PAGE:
As we departed, we glanced over our shoulder at the waving Superbee smiling somewhat less than enigmatically through its multiple coats of paint, and wondered if there was any wet cement nearby.
If you are seriously masochistically inclined, you may make your own assessment of these observations, by popping straight to our small Superbee Gallery on Flickr.
Saturday, February 09, 2008
It's been raining here.
All our dams are overflowing, and we've got three years' supply, but the rain keeps coming down at at least an inch a day, sometimes this happens in twenty minutes. This is not a bad thing, because we know that in three years' time the dams will be empty again and by then we'll have difficulty remembering what it was like to have rain.
One morning this week we woke up, and there was no water in the pipes at our house. This wasn't that insidious sneak up on you run out of water slowly the drought's really bad sort of water shortage. This was (or could have been) urban terrorism at its best. Bang! No more water in our entire suburb.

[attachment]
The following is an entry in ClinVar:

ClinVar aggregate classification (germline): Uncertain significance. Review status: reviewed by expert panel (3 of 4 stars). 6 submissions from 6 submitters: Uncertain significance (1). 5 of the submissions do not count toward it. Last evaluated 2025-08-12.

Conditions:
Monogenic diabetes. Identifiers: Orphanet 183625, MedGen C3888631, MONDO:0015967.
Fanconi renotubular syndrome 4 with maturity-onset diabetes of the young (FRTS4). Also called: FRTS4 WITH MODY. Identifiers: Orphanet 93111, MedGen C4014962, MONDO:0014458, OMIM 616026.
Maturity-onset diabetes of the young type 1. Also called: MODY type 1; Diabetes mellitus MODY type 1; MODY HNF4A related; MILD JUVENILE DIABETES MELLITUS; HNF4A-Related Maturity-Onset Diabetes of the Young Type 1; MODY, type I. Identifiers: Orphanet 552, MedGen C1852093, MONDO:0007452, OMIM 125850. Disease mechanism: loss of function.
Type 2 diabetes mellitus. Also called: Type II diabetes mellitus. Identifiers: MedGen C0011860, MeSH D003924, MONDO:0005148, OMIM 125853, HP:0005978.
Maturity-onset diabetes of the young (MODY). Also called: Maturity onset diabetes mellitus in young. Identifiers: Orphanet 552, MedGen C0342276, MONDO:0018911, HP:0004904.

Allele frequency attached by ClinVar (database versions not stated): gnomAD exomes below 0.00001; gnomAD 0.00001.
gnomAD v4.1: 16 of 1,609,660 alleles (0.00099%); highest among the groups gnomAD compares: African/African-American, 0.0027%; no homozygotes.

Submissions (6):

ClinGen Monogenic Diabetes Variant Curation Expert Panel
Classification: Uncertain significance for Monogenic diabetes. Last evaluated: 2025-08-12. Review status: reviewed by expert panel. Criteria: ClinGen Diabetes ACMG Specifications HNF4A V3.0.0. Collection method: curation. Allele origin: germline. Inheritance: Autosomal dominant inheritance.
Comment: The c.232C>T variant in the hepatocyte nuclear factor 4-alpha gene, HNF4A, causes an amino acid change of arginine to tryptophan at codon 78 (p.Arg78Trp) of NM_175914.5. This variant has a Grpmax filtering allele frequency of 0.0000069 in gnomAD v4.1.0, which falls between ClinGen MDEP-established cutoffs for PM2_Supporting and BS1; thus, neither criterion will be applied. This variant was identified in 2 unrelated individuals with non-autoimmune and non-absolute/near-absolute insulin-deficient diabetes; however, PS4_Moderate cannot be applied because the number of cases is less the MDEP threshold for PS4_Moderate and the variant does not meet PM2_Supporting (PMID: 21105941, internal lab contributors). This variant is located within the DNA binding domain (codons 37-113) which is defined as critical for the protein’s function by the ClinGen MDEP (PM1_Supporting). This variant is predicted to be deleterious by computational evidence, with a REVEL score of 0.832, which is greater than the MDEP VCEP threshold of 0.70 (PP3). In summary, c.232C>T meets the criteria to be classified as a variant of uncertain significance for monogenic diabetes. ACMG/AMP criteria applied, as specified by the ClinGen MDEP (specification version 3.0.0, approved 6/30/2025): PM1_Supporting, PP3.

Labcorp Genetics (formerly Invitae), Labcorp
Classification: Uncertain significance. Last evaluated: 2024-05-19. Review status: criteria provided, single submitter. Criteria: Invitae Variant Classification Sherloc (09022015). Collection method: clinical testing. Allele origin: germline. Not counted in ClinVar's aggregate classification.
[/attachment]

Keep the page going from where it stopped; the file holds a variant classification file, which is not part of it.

The sky was blue, after all the rain the river was running that nasty angry brown colour it gets when it's swollen with floodwater and full of nasty bacteria, but even if we had contemplated taking a glass or two of it for breakfast, it's still tidal saltwater and not really the stuff which any mammal except perhaps the odd stray whale could tolerate.
It's quite amazing how much our routine is set by what seems to be such a simple commodity.
We had a litre or so in the fridge, but I didn't want to waste any of that washing the morning goop out of my bung eye. Oh, and I couldn't dress the infection on my shoulder which flared up in the humid weather after having "that" skin cancer removed last week.
There was just enough in the kettle to have a cup of tea each, with half a glass to clean our teeth, but shaving was out of the question, and bathing was simply off the agenda.